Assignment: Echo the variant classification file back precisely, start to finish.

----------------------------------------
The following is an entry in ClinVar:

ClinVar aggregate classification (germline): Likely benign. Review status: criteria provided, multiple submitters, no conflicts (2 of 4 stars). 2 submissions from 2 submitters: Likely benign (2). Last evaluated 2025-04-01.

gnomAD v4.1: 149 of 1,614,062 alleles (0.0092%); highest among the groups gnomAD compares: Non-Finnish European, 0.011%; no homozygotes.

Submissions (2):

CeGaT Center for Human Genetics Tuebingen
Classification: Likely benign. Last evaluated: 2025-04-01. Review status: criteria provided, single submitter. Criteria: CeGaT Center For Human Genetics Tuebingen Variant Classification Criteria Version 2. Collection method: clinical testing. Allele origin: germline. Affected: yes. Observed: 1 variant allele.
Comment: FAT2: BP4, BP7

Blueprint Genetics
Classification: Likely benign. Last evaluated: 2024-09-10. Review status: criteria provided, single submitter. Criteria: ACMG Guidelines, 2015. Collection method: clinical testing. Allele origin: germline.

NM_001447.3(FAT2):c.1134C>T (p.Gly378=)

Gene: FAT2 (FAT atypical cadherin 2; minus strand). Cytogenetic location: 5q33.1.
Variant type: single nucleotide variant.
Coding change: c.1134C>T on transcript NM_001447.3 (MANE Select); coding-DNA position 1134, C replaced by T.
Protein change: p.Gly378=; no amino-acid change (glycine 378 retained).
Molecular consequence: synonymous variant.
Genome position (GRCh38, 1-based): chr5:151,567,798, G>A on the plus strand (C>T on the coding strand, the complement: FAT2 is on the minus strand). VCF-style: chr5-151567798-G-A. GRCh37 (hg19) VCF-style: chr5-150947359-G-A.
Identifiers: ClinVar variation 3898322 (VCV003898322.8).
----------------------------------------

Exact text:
The following is an entry in ClinVar:

ClinVar aggregate classification (germline): Likely benign. Review status: criteria provided, multiple submitters, no conflicts (2 of 4 stars). 2 submissions from 2 submitters: Likely benign (2). Last evaluated 2025-04-01.

gnomAD v4.1: 149 of 1,614,062 alleles (0.0092%); highest among the groups gnomAD compares: Non-Finnish European, 0.011%; no homozygotes.

Submissions (2):

CeGaT Center for Human Genetics Tuebingen
Classification: Likely benign. Last evaluated: 2025-04-01. Review status: criteria provided, single submitter. Criteria: CeGaT Center For Human Genetics Tuebingen Variant Classification Criteria Version 2. Collection method: clinical testing. Allele origin: germline. Affected: yes. Observed: 1 variant allele.
Comment: FAT2: BP4, BP7

Blueprint Genetics
Classification: Likely benign. Last evaluated: 2024-09-10. Review status: criteria provided, single submitter. Criteria: ACMG Guidelines, 2015. Collection method: clinical testing. Allele origin: germline.

NM_001447.3(FAT2):c.1134C>T (p.Gly378=)

Gene: FAT2 (FAT atypical cadherin 2; minus strand). Cytogenetic location: 5q33.1.
Variant type: single nucleotide variant.
Coding change: c.1134C>T on transcript NM_001447.3 (MANE Select); coding-DNA position 1134, C replaced by T.
Protein change: p.Gly378=; no amino-acid change (glycine 378 retained).
Molecular consequence: synonymous variant.
Genome position (GRCh38, 1-based): chr5:151,567,798, G>A on the plus strand (C>T on the coding strand, the complement: FAT2 is on the minus strand). VCF-style: chr5-151567798-G-A. GRCh37 (hg19) VCF-style: chr5-150947359-G-A.
Identifiers: ClinVar variation 3898322 (VCV003898322.8).